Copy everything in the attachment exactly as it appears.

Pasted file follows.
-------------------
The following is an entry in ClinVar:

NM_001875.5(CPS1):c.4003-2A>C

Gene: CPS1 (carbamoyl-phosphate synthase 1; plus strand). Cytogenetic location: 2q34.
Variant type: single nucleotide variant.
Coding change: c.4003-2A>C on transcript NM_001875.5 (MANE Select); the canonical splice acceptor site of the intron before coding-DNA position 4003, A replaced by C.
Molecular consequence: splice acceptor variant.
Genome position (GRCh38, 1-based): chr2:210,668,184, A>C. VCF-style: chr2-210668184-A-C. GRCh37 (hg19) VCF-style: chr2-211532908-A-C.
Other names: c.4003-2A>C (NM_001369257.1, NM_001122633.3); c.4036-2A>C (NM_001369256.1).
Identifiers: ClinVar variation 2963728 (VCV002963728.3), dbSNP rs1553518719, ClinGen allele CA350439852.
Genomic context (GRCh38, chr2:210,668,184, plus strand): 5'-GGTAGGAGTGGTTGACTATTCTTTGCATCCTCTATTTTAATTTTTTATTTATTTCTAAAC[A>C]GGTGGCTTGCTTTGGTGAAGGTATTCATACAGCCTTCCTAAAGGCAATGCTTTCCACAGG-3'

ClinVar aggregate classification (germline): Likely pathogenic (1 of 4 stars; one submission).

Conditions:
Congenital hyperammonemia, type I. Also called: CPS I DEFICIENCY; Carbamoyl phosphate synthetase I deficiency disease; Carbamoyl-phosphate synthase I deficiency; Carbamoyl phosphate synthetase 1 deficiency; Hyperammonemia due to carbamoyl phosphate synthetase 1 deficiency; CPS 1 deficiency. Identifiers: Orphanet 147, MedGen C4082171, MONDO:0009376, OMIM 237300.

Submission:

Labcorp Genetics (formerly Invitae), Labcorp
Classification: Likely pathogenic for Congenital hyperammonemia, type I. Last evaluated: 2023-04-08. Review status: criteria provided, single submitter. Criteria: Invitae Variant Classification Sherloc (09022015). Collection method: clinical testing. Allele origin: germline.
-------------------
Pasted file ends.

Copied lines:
The following is an entry in ClinVar:

NM_001875.5(CPS1):c.4003-2A>C

Gene: CPS1 (carbamoyl-phosphate synthase 1; plus strand). Cytogenetic location: 2q34.
Variant type: single nucleotide variant.
Coding change: c.4003-2A>C on transcript NM_001875.5 (MANE Select); the canonical splice acceptor site of the intron before coding-DNA position 4003, A replaced by C.
Molecular consequence: splice acceptor variant.
Genome position (GRCh38, 1-based): chr2:210,668,184, A>C. VCF-style: chr2-210668184-A-C. GRCh37 (hg19) VCF-style: chr2-211532908-A-C.
Other names: c.4003-2A>C (NM_001369257.1, NM_001122633.3); c.4036-2A>C (NM_001369256.1).
Identifiers: ClinVar variation 2963728 (VCV002963728.3), dbSNP rs1553518719, ClinGen allele CA350439852.
Genomic context (GRCh38, chr2:210,668,184, plus strand): 5'-GGTAGGAGTGGTTGACTATTCTTTGCATCCTCTATTTTAATTTTTTATTTATTTCTAAAC[A>C]GGTGGCTTGCTTTGGTGAAGGTATTCATACAGCCTTCCTAAAGGCAATGCTTTCCACAGG-3'

ClinVar aggregate classification (germline): Likely pathogenic (1 of 4 stars; one submission).

Conditions:
Congenital hyperammonemia, type I. Also called: CPS I DEFICIENCY; Carbamoyl phosphate synthetase I deficiency disease; Carbamoyl-phosphate synthase I deficiency; Carbamoyl phosphate synthetase 1 deficiency; Hyperammonemia due to carbamoyl phosphate synthetase 1 deficiency; CPS 1 deficiency. Identifiers: Orphanet 147, MedGen C4082171, MONDO:0009376, OMIM 237300.

Submission:

Labcorp Genetics (formerly Invitae), Labcorp
Classification: Likely pathogenic for Congenital hyperammonemia, type I. Last evaluated: 2023-04-08. Review status: criteria provided, single submitter. Criteria: Invitae Variant Classification Sherloc (09022015). Collection method: clinical testing. Allele origin: germline.